- Consultation taken place with Professor Donald Burrows regarding creating a modern transcription of the two works written by Dr William Croft for Finedon in 1717 & 1720 'Praise God in His Sanctuary' and 'Come ye tuneful Sisters'. It is hoped we can arrange a performance of these in 2017 (300th anniversary of the installation of the organ)
- 24th July - we are please to announce we have been awarded a grant from the Heritage Lottery grant for the project
- 4th August - contract signed with Holmes & Swift organ builders for the work to the organ. Artwork to be restored by Jenny Duffy.
- Early October - work has begun to transcribe the Croft anthem 'Come ye Tuneful Sisters'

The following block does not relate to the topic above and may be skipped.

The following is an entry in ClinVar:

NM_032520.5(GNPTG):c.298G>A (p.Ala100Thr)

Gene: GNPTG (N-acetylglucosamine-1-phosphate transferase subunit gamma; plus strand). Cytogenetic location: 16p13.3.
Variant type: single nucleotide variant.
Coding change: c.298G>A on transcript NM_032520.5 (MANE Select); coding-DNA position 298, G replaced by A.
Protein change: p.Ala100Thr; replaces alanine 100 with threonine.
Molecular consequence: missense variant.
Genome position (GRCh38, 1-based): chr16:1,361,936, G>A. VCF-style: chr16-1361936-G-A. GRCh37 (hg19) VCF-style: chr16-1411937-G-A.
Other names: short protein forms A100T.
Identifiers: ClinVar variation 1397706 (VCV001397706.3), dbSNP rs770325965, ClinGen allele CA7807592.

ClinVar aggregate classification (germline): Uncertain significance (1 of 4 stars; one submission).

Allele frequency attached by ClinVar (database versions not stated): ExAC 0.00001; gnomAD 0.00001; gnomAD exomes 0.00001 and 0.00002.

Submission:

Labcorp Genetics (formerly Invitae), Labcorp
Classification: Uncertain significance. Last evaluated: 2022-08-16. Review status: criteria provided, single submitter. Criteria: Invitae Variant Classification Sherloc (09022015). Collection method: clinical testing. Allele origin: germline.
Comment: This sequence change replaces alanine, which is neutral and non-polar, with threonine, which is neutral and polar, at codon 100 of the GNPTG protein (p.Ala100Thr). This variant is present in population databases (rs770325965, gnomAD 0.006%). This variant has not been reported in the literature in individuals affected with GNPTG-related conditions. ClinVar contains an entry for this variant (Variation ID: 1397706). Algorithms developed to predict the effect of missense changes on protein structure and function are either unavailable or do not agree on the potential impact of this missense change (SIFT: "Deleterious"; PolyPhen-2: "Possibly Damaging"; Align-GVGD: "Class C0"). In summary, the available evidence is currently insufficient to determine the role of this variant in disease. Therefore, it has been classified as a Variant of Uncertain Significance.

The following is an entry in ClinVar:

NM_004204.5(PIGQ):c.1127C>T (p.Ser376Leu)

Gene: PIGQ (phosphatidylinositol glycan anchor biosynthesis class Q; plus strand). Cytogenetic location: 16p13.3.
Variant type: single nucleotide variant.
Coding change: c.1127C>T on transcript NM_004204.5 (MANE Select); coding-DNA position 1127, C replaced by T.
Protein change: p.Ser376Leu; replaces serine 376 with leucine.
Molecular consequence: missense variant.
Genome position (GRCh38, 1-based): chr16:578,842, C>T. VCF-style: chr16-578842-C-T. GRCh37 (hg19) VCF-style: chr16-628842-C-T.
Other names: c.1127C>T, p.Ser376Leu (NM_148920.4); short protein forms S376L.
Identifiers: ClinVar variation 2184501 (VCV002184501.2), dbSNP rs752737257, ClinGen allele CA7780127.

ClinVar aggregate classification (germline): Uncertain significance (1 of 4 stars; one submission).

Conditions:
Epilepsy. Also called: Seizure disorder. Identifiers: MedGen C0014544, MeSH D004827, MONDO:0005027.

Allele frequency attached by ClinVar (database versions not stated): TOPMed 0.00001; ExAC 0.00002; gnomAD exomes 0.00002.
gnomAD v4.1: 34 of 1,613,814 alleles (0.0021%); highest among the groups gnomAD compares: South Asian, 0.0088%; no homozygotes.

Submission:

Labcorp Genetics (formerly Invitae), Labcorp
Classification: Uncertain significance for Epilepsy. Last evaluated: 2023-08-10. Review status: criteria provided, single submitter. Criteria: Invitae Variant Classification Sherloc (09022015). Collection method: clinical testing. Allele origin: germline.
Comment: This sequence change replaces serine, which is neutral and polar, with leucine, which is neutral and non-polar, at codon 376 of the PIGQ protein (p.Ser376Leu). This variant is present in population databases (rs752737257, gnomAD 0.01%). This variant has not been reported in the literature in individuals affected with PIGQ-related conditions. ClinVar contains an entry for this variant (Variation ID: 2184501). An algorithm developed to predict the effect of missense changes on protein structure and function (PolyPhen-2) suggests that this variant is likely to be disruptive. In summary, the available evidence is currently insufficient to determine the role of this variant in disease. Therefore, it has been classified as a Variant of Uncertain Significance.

- A digital organ by Viscount has been ordered for use during the restoration. This arrived towards the end of October.
- The start date for the work by Holmes & Swift is Wednesday 27th November.
- The restoration of the artwork on the front pipes will begin in early January, by Jenny Duffy.
- The keyboards, pedalboard, bellows and action have been removed to the Holmes & Swift workshop to be restored.
- The casework (woodwork) has been cleaned - this included removing the skeleton of a dead bat!
- Photographs of the artwork on the front pipes and work in progress have been taken, some of which can be seen on the church website http://www.stmarysfinedon.co.uk
- Photographs of the organ being restored in the Holmes & Swift workshop will be available soon.
- Tours of the organ gallery and onto the scaffolding to view the front pipes and work in progress have taken place regularly after church services.
- Local school children and our organ students have seen the work in progress, some through a visit to church from the school, and a few with a supervised tour of the organ gallery